King, Queen, Knave (1972) - unfunny Anglo-Germanic oversexed schoolboy comedy with David Niven and John Moulder Brown unconvincingly cast as nerd. Directed by Jerzy Skolimowski. whose films, even the strange German attempt at a 30s gangster hostage drama, The Lightship have a weird, hungover quality, as if made by drunks. The Shout and Deep End almost work, but they feel like they're made by a drunk crew, so obviously they don't go well. 

Help (1965) - I find the Beatles' films insufferable, and this is no exception. It's not the brownface, in fact Leo McKern and John Bluthal are actually quite fun, it's the way the Children's Film Foundation-ish plot stops for music videos.

The Legacy (1978) - Dull Omen cash-in with Sam Elliot, Katharine Ross, Charles Gray, Roger Daltrey and a theme by Kiki Dee - halfway between British horrors of the 70s and US studio snoozers like the occasionally creepy cobblers The Mephisto Waltz (1971) and The Other (1972). It is somewhat laughable, bits like Daltrey's death scene, John Standing in old age makeup that makes him look like he's wearing a Halloween mask of Peter Cushing in Top Secret, but it is clearly a script that Jimmy Sangster had in a drawer for fifteen years. However, if it had been made then, it'd have been an atmospheric but otherwise forgettable thing like 1964's Witchcraft, and not a trashily OTT but rather dull 70s attempt to crossbreed a thriller,  a possession movie and a murder mystery, with faux-European accents to match.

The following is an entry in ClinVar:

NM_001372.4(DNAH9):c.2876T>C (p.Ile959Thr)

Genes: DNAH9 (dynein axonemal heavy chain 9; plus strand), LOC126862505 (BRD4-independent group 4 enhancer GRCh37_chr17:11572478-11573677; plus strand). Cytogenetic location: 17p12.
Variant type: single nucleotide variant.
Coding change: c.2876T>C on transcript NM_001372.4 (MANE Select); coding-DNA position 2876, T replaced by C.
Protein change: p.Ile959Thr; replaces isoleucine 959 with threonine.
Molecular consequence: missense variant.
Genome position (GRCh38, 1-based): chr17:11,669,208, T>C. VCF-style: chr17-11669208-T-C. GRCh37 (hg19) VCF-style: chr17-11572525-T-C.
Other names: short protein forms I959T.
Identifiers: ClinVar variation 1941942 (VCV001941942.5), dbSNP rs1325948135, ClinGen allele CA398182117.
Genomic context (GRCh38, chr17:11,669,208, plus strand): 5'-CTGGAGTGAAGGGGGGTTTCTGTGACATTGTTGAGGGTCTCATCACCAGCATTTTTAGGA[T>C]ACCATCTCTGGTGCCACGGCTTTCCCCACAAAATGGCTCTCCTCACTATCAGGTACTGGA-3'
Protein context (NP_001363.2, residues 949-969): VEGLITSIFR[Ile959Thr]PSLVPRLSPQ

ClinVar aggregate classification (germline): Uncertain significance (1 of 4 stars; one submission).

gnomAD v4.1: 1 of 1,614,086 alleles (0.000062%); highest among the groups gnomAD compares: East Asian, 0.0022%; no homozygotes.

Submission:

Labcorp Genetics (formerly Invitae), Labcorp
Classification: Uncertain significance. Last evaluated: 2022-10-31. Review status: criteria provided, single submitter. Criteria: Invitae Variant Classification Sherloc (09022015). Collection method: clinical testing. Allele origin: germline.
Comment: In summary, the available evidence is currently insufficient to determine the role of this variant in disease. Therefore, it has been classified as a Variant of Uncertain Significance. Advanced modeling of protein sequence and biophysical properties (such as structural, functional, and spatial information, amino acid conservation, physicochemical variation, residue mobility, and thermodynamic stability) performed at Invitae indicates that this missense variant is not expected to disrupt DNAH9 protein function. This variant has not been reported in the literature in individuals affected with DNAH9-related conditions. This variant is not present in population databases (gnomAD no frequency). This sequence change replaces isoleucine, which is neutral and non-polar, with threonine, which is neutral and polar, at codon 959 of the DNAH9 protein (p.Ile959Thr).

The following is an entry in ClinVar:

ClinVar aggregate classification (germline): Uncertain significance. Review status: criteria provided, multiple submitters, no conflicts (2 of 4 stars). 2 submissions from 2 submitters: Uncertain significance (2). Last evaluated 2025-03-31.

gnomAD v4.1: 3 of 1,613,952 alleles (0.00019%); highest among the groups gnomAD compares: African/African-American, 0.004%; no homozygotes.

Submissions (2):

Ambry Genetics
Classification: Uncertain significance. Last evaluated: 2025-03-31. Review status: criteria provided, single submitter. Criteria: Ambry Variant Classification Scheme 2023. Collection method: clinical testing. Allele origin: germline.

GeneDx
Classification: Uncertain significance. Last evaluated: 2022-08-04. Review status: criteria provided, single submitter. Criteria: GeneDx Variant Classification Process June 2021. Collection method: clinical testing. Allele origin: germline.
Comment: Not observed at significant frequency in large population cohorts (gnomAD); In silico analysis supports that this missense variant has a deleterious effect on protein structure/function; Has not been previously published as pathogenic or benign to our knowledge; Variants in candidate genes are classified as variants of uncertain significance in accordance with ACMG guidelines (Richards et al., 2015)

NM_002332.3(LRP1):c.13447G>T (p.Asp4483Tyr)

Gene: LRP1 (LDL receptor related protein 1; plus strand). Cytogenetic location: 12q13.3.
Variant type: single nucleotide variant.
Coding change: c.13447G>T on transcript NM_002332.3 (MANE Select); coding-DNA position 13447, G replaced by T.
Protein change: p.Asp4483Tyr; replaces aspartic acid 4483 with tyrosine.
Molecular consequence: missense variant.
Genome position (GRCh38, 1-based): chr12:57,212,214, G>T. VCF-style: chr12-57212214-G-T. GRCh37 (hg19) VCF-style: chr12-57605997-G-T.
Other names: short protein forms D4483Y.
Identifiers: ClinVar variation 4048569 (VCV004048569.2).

Death Wish (1974) - Had only seen extensive clips before, and the sequels. Wow. Much better, than the too-brutal Death Wish 2, the hilarious 3, and the routine 4 and 5. Winner's view of New York as full of traffic jams and rape. Do son in laws constantly refer to their father in laws as Dad? Winner gives it lots of interesting diversions, i.e. the Wild West show bit.  More original than the identikit likes of St. Ives and Mr. Majestyk (1973) and even Winner's swift and stylish the Stone Killer (1973 -  which has a great Roy Budd soundtrack and a weird interlude in a hippie carnival).

The Night They Raided Minsky's (1968) - Confused sub-Produces Broadway nonsense, notable for being the supposed American break for Norman Wisdom. It's weird to see Sir Norman in a period 30s Noo Yawk setting, and not going about, screaming, "O, Mr. Grimsdale!" Britt Ekland plays Amish, semi-convincingly, semi because while she gets the alienation right, she's too Swedish.

The Boys In The Band (1970) - Two unlikeable queens being catty filtered through the hard-to-relate-to cinematic vision of William Friedkin (one of those directors like De Palma, Ashby, Altman, Peckinpah, etc that I can't warm to - New Hollywood  mostly leaves me cold.I prefer the dying embers of the old straggling along, trying to survive, thanks to producers like Irwin Allen, Lew Grade and Jennings Lang.). Then again, I'm a genre/ideas man.